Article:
“Sloppy” mouse focus in Ubuntu Precise Pangolin 12.04

Here’s how you can get your window focus to follow the mouse. Run gconf-editor, and edit “/ apps / Metacity / general / focus_mode.”

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eth0 interface in VirtualBox (Backtrack 5 VM)

After generating a new MAC address for a virtual NIC, I had two interfaces: the loopback interface (lo) and eth3. eth0 had disappeared, and eth3 wasn’t getting assigned an IP.

It turns out that udev on Debian assigns a new eth number for each new MAC address. Deleting the file /etc/udev/rules.d/70-persistent-cd.rules solved this problem.


Ubuntu batch photo processing

Way-cool batch photo processing on Ubuntu, GNU/Linux, Windows, and Mac with Phatch.

http://photobatch.wikidot.com/getting-started


sftp chroot jail in Ubuntu

(Update 16 Mar 2011: Since writing this post, I’ve learned of an easier way to create this chroot jail. Newer versions of OpenSSH enable the “ChrootDirectory” configuration directive. I recommend that you take a look at George Ornbo’s tutorial on chrooting sftp users in Intrepid for the details.)

(Updated 08 Feb 2011 to reflect xplicit’s experience on Ubuntu 10.04.)

I wanted to give a buddy access to a website hosted on my box. So I tried scponly, since I only wanted to provide SFTP access to that particular directory, using a chroot jail. The steps are as follows.

  1. Install the scponly package using Ubuntu’s APT package management system.
  2. Use the script provided to set up your first jail and your user’s home directory. For the location of the user’s jail, give the path of the directory you want to share.
  3. Provide a password for the new user.
  4. Ensure that the new user has permissions to read and write all the necessary directories in your Web site.


$ sudo apt-get install scponly
$ gzip -dc /usr/share/doc/scponly/setup_chroot/setup_chroot.sh.gz > /tmp/setup_chroot.sh
$ cp /usr/share/doc/scponly/setup_chroot/config.h /tmp

The previous step copies the “config.h” file to help things go more smoothly, as Luke found.

$ chmod +x /tmp/setup_chroot.sh
$ cd /tmp
$ sudo ./setup_chroot.sh


Next we need to set the home directory for this scponly user.
please note that the user's home directory MUST NOT be writeable
by the scponly user. this is important so that the scponly user
cannot subvert the .ssh configuration parameters.
For this reason, a writeable subdirectory will be created that
the scponly user can write into.

Note that I removed the /incoming subdirectory created by this script. There was no need for a separate directory for my buddy to upload files. He could have permissions over the whole site tree.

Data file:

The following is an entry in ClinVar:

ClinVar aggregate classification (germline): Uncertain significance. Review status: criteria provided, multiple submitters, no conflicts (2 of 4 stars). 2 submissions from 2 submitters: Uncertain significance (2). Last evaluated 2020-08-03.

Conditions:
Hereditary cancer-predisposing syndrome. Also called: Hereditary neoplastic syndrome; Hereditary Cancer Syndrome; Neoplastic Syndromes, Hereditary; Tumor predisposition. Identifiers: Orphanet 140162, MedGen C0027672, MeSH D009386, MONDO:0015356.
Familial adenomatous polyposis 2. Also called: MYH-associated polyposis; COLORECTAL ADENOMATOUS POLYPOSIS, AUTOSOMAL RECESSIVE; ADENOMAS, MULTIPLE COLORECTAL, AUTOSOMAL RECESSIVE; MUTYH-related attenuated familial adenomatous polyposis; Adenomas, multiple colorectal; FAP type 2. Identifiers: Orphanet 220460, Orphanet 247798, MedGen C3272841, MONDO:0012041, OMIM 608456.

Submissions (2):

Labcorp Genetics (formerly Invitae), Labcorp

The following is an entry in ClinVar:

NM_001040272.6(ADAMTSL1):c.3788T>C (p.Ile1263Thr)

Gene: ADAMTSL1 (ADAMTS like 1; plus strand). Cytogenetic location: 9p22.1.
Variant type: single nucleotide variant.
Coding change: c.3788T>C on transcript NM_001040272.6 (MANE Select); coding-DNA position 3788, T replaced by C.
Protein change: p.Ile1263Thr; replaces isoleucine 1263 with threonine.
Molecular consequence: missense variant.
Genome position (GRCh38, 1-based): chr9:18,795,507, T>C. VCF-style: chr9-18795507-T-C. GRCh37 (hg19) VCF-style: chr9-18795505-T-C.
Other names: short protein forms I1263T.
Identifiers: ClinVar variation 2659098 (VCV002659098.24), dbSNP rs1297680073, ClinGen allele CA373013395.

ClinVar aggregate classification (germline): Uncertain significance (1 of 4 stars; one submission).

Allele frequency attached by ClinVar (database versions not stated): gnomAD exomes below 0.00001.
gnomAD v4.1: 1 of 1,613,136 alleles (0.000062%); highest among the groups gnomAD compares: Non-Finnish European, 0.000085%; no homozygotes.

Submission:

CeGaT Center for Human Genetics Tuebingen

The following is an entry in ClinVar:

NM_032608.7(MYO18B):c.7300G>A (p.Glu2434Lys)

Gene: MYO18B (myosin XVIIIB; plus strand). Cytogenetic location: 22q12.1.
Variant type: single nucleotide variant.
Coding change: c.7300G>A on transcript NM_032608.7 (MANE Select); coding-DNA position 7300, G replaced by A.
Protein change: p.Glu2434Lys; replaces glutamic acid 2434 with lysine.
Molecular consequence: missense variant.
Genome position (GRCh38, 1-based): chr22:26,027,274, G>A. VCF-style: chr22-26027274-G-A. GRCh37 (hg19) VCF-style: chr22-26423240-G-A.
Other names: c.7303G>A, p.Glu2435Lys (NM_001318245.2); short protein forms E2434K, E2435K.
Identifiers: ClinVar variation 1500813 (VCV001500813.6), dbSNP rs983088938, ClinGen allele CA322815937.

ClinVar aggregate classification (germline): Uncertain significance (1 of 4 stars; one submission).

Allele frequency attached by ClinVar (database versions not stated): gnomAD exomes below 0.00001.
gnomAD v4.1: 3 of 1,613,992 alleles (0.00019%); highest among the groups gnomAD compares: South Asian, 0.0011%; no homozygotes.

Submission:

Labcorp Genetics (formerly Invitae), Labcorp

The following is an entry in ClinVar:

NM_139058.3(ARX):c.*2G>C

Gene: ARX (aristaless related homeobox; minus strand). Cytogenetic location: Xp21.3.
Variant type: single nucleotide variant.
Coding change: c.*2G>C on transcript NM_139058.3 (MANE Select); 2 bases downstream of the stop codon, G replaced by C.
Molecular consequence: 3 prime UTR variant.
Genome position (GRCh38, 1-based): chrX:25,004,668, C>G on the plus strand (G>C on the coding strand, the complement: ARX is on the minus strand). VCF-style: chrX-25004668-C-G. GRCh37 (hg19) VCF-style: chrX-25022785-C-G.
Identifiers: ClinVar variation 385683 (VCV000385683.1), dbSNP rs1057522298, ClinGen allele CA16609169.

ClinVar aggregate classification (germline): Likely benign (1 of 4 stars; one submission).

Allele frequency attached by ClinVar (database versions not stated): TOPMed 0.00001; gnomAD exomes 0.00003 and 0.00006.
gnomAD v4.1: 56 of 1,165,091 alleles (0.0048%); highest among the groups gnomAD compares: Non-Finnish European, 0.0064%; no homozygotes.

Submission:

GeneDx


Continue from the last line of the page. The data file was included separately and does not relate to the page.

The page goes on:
-en Username to install [scponly]
bob
-en home directory you wish to set for this user [/home/bob]
/var/www/sites/bobsite/htdocs
-en name of the writeable subdirectory [incoming]


-e
creating /var/www/sites/bobsite/htdocs/incoming directory for uploading files


Your platform (Linux) does not have a platform specific setup script.
This install script will attempt a best guess.
If you perform customizations, please consider sending me your changes.
Look to the templates in build_extras/arch.
- joe at sublimation dot org


please set the password for bob:
Enter new UNIX password:
Retype new UNIX password:
passwd: password updated successfully
if you experience a warning with winscp regarding groups, please install
the provided hacked out fake groups program into your chroot, like so:
cp groups /var/www/sites/bobsite/htdocs/bin/groups

This script added certain directories to the site root (/var/www/sites/bobsite/htdocs). Every other directory needed to be writable by Bob. So let’s add Bob to a special group, and allow that group write access on all the website’s files.


$ sudo adduser bob www-data

We can ignore /bin, /etc, /lib and other directories added to the chroot jail (the website filesystem):


$ sudo find . \! -user root -exec chgrp www-data \{\} \;
$ sudo find . \! -user root -exec chmod g+w \{\} \;

Good to go!


Server move complete

I migrated a bunch of stuff from a CentOS 4 server to Ubuntu 8.04 LTS over the last couple of days.

  • Five websites: One Moodle and one Drupal site backed by MySQL databases, and three static sites. SSL setup.
  • Added some software. How can I work without vim and slocate?
  • Security hardening, including a service review, permissions, firewall setup, administrative access through SSH, sudo config, and Postfix with spam filtering.
  • Nagios server monitoring config.

I checked my work logs and decided that I did pretty well, considering I got it all done in 10 hours 35 minutes.


Set Debian or Ubuntu server timezone

This one’s an easy one, from the tzselect (1) manpage:

sudo dpkg-reconfigure tzdata


Flush DNS cache in Ubuntu

Interested in flushing your Ubuntu DNS cache? Note: I’m running Jaunty Jackalope as of the date of this post.

Well, Ubuntu doesn’t cache DNS by default. Your cache rests within your router, or your assigned DNS servers. You could restart your router, if you have access to it. Or wait until the time-to-live has expired.

You can install a local resolver that will cache DNS addresses, if you like. It will speed up your Web access slightly, since your Web browser will check the local cache first. I imagine the time you save will be measured in milliseconds.

Do that with:

sudo apt-get update && sudo apt-get install nscd

And to clear your local cache, restart the service:

sudo /etc/init.d/nscd restart